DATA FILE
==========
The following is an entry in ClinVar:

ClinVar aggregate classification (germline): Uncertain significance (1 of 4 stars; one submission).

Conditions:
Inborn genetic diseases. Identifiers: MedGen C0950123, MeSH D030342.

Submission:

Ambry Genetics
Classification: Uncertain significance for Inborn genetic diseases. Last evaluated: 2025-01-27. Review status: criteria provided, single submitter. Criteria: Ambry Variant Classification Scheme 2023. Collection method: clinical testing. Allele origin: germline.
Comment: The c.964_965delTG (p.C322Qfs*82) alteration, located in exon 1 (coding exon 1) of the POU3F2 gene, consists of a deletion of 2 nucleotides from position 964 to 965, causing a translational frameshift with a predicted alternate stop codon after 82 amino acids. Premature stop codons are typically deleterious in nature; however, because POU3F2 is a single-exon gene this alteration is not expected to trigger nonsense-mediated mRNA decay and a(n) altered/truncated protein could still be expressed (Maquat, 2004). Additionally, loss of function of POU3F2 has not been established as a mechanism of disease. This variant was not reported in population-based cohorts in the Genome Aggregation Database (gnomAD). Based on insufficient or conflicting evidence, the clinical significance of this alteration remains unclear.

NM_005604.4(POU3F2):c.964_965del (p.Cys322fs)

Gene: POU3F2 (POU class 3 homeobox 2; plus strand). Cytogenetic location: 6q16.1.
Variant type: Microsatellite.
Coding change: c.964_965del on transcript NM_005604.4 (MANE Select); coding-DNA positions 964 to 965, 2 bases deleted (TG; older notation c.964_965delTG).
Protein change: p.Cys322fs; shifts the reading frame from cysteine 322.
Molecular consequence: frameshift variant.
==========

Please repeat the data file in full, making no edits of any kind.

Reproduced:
The following is an entry in ClinVar:

ClinVar aggregate classification (germline): Uncertain significance (1 of 4 stars; one submission).

Conditions:
Inborn genetic diseases. Identifiers: MedGen C0950123, MeSH D030342.

Submission:

Ambry Genetics
Classification: Uncertain significance for Inborn genetic diseases. Last evaluated: 2025-01-27. Review status: criteria provided, single submitter. Criteria: Ambry Variant Classification Scheme 2023. Collection method: clinical testing. Allele origin: germline.
Comment: The c.964_965delTG (p.C322Qfs*82) alteration, located in exon 1 (coding exon 1) of the POU3F2 gene, consists of a deletion of 2 nucleotides from position 964 to 965, causing a translational frameshift with a predicted alternate stop codon after 82 amino acids. Premature stop codons are typically deleterious in nature; however, because POU3F2 is a single-exon gene this alteration is not expected to trigger nonsense-mediated mRNA decay and a(n) altered/truncated protein could still be expressed (Maquat, 2004). Additionally, loss of function of POU3F2 has not been established as a mechanism of disease. This variant was not reported in population-based cohorts in the Genome Aggregation Database (gnomAD). Based on insufficient or conflicting evidence, the clinical significance of this alteration remains unclear.

NM_005604.4(POU3F2):c.964_965del (p.Cys322fs)

Gene: POU3F2 (POU class 3 homeobox 2; plus strand). Cytogenetic location: 6q16.1.
Variant type: Microsatellite.
Coding change: c.964_965del on transcript NM_005604.4 (MANE Select); coding-DNA positions 964 to 965, 2 bases deleted (TG; older notation c.964_965delTG).
Protein change: p.Cys322fs; shifts the reading frame from cysteine 322.
Molecular consequence: frameshift variant.